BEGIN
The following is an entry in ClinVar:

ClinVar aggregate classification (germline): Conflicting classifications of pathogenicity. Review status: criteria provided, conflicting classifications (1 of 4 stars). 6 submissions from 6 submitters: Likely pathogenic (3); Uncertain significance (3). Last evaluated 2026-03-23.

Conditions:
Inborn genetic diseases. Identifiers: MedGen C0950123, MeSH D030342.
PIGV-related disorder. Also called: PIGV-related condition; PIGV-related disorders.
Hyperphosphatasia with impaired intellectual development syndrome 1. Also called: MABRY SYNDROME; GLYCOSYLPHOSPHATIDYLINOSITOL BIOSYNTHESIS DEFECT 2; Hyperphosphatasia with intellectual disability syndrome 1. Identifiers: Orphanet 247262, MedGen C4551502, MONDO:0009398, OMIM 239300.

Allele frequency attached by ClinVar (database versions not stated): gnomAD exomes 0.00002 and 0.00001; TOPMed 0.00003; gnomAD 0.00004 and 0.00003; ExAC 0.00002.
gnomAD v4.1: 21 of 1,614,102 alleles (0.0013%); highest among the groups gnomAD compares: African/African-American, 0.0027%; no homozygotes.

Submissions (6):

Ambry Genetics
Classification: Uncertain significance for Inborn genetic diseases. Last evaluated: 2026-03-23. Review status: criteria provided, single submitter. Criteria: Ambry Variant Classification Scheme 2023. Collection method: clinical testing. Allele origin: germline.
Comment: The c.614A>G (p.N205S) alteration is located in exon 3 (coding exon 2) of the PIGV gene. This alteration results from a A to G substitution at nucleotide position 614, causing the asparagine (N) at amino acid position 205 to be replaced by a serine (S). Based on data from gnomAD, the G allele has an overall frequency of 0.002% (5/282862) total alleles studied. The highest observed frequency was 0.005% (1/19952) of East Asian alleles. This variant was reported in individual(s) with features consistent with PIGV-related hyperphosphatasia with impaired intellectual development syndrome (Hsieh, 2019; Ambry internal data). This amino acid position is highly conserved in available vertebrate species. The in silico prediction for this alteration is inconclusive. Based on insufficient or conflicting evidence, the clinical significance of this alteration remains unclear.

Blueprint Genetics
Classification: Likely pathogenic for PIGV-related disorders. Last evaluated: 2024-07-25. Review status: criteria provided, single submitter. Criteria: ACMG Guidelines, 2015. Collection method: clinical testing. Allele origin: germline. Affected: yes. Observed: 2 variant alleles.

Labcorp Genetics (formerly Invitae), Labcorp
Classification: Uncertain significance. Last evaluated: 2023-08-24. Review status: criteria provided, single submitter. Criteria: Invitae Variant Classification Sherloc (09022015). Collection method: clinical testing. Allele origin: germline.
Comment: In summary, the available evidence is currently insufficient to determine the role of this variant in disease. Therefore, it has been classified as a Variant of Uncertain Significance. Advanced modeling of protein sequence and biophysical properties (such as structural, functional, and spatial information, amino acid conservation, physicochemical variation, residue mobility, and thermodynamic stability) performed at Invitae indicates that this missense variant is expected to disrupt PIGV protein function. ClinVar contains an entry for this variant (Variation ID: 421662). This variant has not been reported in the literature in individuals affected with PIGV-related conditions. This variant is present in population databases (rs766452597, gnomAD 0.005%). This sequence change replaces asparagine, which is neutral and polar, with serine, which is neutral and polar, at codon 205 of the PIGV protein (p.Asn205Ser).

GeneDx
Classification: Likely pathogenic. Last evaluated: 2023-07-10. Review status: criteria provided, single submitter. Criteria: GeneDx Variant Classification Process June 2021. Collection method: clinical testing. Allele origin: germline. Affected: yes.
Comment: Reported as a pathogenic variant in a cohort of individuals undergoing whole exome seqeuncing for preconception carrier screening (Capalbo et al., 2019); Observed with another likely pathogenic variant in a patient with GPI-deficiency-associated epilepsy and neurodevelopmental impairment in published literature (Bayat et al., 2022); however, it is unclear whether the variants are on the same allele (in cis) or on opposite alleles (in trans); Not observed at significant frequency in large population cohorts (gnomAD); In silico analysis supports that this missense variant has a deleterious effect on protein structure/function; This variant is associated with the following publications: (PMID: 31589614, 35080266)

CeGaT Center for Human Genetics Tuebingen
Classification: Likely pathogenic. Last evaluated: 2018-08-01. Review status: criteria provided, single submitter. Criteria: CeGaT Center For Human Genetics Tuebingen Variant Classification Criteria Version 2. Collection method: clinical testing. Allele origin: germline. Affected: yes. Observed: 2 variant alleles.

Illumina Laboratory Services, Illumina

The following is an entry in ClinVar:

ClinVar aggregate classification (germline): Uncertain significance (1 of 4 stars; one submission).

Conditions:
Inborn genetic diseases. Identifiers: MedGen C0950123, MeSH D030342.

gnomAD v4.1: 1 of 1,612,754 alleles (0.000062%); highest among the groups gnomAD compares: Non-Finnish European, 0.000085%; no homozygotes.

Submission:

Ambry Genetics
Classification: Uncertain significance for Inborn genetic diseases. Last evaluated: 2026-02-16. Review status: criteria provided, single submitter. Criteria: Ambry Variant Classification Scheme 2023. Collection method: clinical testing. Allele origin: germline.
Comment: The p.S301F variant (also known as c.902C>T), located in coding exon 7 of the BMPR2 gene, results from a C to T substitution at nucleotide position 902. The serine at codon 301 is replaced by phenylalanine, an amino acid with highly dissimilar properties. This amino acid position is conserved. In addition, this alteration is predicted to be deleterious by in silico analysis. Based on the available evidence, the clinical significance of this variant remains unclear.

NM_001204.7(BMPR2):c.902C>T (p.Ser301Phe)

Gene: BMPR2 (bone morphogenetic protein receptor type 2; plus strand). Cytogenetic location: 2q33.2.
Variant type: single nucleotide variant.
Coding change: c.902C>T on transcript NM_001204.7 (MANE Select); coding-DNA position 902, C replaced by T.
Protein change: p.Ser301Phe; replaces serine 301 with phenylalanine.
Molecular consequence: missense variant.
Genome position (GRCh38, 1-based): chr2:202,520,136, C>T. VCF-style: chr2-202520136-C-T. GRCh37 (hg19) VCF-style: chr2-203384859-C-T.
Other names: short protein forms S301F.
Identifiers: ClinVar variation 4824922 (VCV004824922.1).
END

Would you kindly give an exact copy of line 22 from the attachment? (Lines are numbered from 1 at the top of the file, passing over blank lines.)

Classification: Likely pathogenic. Last evaluated: 2018-08-01. Review status: criteria provided, single submitter. Criteria: CeGaT Center For Human Genetics Tuebingen Variant Classification Criteria Version 2. Collection method: clinical testing. Allele origin: germline. Affected: yes. Observed: 2 variant alleles.